The Special Olympics 2017 took place in Austria this year between March 14th and March 25th. The Games occur every two years, rather than every four years, and alternate between summer and winter sporting events. This year, the focus was on winter sports, encompassing over 4.7 million participants and 1 million volunteers and coaches performing in more than 30 winter sports. The Special Olympics have been taking place for 49 years and the participation numbers have only grown and expanded since they first premiered.
The games were founded under the vision of the Special Olympics, “to gain, with the positive attributes of sport, athletes, families and volunteers from all over the world for their idea.” The games not only attempt to spread the message of equality and participation, but also to strengthen human rights overall. Up until recent years, there has been an unnecessary stigma on the mentally and physically disabled, but the Special Olympics has changed the way the world views handicapped individuals.
The Special Olympics were not only developed to broaden the view of the world, but to introduce a new world to special individuals. The video on the Special Olympics website, titled “Speechless,” spoke to me on a very deep level. I have a nephew who is developmentally disabled, and I often worry about how he will adapt to the ever-changing social environment this modern-day world poses.
At home, we watch his mind flourish with his toys and games. Everyone who encounters him, whether in the park or at the grocery store, speaks so highly of his positive attitude and how he brightens their day. This video on the Special Olympics website addresses one young man’s former fears of embarrassment, which made him shy and anxious in school and other social settings. He says that, as he started playing golf and participating in the Special Olympics, he became more upbeat and outgoing. The young man gained a confidence which he had never thought would be possible for someone in his position. This is my wish for everyone who is handicapped and to the families of all those special individuals, who understand the many gifts given to their loved ones, and who fear the world may never see those gifts shine through.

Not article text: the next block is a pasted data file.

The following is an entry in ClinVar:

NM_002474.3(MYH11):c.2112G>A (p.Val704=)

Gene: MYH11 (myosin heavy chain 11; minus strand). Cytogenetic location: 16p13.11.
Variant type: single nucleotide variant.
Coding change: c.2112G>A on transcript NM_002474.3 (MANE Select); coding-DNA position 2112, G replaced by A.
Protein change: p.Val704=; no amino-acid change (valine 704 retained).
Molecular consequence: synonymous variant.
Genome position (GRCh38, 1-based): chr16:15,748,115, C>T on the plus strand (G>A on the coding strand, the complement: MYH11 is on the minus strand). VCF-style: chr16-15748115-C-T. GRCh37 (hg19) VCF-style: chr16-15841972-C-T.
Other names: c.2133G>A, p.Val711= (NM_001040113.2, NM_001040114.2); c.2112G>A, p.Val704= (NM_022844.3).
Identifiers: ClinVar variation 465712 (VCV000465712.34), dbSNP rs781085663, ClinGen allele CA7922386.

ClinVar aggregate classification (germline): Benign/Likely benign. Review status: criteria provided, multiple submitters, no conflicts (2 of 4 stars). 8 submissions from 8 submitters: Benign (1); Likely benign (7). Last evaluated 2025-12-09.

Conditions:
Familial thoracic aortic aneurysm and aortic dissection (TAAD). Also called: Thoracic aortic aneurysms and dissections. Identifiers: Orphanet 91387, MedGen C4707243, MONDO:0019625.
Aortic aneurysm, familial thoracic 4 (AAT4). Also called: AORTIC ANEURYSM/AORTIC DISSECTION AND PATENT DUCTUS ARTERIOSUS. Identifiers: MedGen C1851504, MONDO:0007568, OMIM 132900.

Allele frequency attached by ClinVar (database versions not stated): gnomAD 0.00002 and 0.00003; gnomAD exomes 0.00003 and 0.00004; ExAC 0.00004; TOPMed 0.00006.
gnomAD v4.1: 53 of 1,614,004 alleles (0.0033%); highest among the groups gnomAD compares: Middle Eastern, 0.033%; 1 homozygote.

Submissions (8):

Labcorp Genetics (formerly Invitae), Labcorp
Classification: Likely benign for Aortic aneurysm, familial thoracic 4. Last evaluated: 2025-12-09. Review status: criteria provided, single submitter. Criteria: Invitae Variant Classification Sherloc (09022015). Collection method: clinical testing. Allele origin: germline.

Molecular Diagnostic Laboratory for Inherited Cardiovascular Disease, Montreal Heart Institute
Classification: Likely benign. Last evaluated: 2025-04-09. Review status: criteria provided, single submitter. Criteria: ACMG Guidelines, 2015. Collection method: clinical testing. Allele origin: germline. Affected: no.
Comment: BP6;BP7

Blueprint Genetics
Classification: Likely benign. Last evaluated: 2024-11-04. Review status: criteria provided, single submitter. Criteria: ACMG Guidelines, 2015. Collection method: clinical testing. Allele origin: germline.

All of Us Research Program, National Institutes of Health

The Special Olympics is geared toward families, too, allowing them to participate in tours and events with the participants, as well as providing seats to see their loved ones compete in person in the games. The hosts of the Special Olympics have partnered with hotels, tour companies, and car rental facilities to make it as easy as possible for the loved ones of participants to organize their trips to Austria for the games this year.
The participants, their families, and the millions of spectators viewing the games will now be able to enjoy the talents of these young people, who may never have had the courage to take the spotlight without the Special Olympics. To any possible participants reading these, Frederick Foot & Ankle wishes you the best of luck. Keep warm and keep moving!